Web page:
One of the issues I’ve been silent about so far is the Constitutional Amendment that would take legislative pay out of the legislature’s hands and move the decision on salaries for legislators (and many other government employees) to an independent council.
Brianna Biersbach writes an excellent piece on the subject in MinnPost.
The government-accountability hawk in me says “note no and do it now!”. Voting for pay raises is political suicide; the limited-government spending hawk in me says “good”.
But there’s a little more to it than that.
A friend of the blog – a solid Republican – wrote me yesterday:
I am a single income, homeschooling, tithing Christian man in a [modest house in a first-ring ‘burb]. It would be tough for me be a legislator and leave my IT job for 6-9 months a year for $32-49k. Am I off base?
Not at all. I’ve been approached to run for office. I’ve had to respond “unless I win seats in a couple of districts, I can’t financially justify it”.
Currently, “serving” in the Legislature is effectively limited to a few classes of people:
- People with highly remunerative jobs they can put “on hold” for weeks or months at a time. Think lawyers.
- People whose spouses make enough to support the political habit
- People whose employers are really conscientious about allowing their employees to take sabbaticals for public service. Show of hands? That’s what I thought.
- People working for unions who see the benefit of having members in high places. Including lots and lots of teachers.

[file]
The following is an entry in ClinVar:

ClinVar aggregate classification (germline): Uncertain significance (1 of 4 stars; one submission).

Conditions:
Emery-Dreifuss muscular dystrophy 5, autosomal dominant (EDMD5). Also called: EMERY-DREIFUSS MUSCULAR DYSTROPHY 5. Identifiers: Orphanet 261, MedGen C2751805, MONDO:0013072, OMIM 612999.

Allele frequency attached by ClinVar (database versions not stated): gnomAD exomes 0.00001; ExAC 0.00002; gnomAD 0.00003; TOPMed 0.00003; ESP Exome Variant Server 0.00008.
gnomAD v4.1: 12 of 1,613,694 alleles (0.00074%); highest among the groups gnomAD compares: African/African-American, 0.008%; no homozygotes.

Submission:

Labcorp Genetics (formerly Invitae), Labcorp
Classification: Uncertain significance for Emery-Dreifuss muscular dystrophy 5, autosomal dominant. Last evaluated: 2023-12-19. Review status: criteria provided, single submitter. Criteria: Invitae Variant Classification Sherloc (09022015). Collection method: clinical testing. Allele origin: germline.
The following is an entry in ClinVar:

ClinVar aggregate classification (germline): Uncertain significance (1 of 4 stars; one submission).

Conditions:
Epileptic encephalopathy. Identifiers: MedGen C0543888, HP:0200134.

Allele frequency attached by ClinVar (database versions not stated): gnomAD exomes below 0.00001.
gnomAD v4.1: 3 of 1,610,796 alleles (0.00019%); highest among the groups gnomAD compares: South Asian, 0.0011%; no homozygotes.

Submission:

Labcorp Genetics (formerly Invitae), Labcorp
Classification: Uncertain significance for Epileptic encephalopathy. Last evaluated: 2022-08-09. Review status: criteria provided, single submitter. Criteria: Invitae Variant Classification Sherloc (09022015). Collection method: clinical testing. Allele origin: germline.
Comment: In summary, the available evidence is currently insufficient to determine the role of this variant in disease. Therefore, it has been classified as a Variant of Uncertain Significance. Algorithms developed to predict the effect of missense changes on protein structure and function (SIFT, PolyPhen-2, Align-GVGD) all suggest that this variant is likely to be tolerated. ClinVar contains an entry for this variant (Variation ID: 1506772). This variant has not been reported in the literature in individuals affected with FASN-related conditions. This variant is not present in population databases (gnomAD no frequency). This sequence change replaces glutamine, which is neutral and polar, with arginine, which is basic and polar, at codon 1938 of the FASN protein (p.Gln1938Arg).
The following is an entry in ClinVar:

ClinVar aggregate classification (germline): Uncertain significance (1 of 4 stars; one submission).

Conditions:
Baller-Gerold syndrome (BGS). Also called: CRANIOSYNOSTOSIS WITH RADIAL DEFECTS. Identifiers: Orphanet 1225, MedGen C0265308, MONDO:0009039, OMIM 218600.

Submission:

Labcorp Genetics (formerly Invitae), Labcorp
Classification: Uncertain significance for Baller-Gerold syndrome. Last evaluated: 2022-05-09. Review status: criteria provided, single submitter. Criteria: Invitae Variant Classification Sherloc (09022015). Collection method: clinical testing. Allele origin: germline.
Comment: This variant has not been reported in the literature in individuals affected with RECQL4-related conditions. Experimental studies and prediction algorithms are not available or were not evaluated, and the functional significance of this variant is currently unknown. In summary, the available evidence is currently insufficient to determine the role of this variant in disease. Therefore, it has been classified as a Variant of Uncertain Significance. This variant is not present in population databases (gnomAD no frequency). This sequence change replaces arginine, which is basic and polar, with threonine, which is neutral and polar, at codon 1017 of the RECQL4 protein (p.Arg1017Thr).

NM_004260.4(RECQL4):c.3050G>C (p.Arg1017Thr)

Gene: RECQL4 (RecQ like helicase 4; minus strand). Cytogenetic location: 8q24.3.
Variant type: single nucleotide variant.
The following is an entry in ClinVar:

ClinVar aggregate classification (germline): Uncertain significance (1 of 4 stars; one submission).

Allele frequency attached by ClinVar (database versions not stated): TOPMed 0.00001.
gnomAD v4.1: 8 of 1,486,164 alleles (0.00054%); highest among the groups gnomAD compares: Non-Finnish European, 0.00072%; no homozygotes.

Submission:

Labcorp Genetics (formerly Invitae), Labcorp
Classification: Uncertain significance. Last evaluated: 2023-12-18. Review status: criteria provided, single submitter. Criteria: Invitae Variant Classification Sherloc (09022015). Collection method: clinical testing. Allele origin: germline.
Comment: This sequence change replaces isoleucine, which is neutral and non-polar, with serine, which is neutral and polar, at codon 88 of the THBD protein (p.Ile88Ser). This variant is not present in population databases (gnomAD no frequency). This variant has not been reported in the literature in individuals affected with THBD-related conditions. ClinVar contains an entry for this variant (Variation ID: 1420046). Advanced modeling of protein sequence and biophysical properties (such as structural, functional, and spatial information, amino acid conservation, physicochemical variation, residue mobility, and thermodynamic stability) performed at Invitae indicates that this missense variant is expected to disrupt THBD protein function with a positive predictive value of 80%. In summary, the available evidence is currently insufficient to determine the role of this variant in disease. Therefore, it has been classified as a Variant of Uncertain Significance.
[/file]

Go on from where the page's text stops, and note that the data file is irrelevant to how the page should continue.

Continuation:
Oh, there are a very, very few legislators with relatively limited financial means who work for the $32K and change the legislature pays, and find pick-up work between sessions. But they are rare indeed.
In effect, it limits “public service” to people whose entire goal is…well, public “Service”.
So there’s a theoretical case to be made for the council.
Realistically? They’re not going to make the legislature financially remunerative enough to draw successful private-sector workers into public life. And that’s largely a bad thing; especially in Minnesota, our legislature needs more of them.
The other option, I hasten to remind you, would be to get by with less legislature, and legislation. North Dakota’s legislature meets every other year, for a very abbreviated session. It pays the same as it paid 120 years ago – $5 a day (plus per diems) – so it’s nobody’s idea of the career. And North Dakota is a much better-governed state than Minnesota.
But that’s never getting on the table; too much pork for the political class is at stake.